Remember when a dark time for the Rebellion meant a bright time for sky kids at Christmas?
Remember when a dark time for the Rebellion meant a bright time for sky kids at Christmas?
From the author of CATCHING BULLETS – MEMOIRS OF A BOND FAN comes its prequel… Continue reading
Some Kind Of Hero – The Remarkable Story of the James Bond Films is a new, exhaustive account of the production of the 007 movies and is written by Ajay Chowdhury and Matthew Field.
“We have gained a new appreciation of not only how the series was started but how that Rolls-Royce standard has been maintained” – Field & Chowdhury
“For over 50 years, Albert R. Broccoli’s Eon Productions has navigated the ups and downs of the volatile British film industry, enduring both critical wrath and acclaim in equal measure for its now legendary James Bond series. Latterly, this family-run business has been crowned with box office gold and recognized by motion picture academies around the world. However, it has not always been smooth sailing. Changing tax regimes forced 007 to relocate to France and Mexico; changing fashions and politics led to box office disappointments; and changing studio regimes and business disputes all but killed the franchise while the rise of competing action heroes displaced Bond’s place in popular culture. But against all odds the filmmakers continue to wring new life from the series, and 2012’s Skyfall saw both huge critical and commercial success, crowning 007 as the undisputed king of the action genre.”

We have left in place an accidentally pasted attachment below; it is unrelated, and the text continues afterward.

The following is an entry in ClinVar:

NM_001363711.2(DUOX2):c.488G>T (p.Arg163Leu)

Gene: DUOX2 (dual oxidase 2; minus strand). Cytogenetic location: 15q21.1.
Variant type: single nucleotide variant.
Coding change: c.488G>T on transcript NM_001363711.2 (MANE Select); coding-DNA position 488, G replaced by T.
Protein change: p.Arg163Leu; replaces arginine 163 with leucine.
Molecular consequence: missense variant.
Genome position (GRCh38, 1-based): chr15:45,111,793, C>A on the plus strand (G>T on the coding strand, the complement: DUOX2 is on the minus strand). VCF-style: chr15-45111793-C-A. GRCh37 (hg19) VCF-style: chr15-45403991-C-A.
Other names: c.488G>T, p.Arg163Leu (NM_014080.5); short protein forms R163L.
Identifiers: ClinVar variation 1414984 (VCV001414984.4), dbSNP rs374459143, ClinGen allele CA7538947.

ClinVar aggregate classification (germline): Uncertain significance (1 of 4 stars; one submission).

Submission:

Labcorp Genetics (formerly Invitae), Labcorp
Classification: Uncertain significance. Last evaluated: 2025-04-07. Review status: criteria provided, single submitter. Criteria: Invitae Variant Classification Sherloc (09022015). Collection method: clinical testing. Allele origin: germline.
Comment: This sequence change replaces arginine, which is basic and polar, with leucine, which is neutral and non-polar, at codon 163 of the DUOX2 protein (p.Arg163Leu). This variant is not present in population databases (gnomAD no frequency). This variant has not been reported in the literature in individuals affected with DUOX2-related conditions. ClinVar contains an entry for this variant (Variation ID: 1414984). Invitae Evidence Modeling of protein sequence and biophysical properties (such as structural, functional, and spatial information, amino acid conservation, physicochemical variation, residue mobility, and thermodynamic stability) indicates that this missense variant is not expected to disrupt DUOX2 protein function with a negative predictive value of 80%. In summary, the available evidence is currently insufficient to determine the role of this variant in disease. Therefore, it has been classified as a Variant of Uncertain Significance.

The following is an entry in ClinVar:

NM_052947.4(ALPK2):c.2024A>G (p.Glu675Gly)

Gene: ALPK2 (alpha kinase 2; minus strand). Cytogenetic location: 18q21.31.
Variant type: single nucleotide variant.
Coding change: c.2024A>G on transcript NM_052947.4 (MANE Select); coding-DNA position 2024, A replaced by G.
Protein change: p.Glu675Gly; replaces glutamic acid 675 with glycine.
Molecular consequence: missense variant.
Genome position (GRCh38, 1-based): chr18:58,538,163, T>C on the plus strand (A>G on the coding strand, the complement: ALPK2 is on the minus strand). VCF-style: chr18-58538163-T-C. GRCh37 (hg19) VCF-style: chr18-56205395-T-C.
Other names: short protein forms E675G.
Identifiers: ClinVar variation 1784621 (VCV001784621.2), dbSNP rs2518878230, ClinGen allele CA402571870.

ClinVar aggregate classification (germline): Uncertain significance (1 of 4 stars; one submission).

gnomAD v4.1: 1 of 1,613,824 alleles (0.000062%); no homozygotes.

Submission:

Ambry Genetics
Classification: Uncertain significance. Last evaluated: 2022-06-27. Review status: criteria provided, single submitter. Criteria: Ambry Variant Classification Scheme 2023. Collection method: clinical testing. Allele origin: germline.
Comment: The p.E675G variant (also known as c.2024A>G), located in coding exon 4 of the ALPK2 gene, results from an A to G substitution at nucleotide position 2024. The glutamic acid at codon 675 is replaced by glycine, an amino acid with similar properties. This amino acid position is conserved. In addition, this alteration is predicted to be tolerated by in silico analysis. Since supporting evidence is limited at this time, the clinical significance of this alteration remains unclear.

Some Kind of Hero recounts this remarkable story, from its origins in the early 1960s right through to the present day, and draws on hundreds of unpublished interviews with the cast and crew of this iconic series.
Authors Field and Chowdhury commented: ‘As we delved deeper into the Bond mythos, we realised there were many untold tales from many unsung heroes who played key creative roles in the series. We hope that even the most devoted Bond fans will find fascinating facets to the franchise in these pages. We have gained a new appreciation of not only how the series was started but how that Rolls-Royce standard has been maintained. When SPECTRE is released later this year, we hope readers will gain some insight in yet another chapter in the remarkable story of the James Bond films.’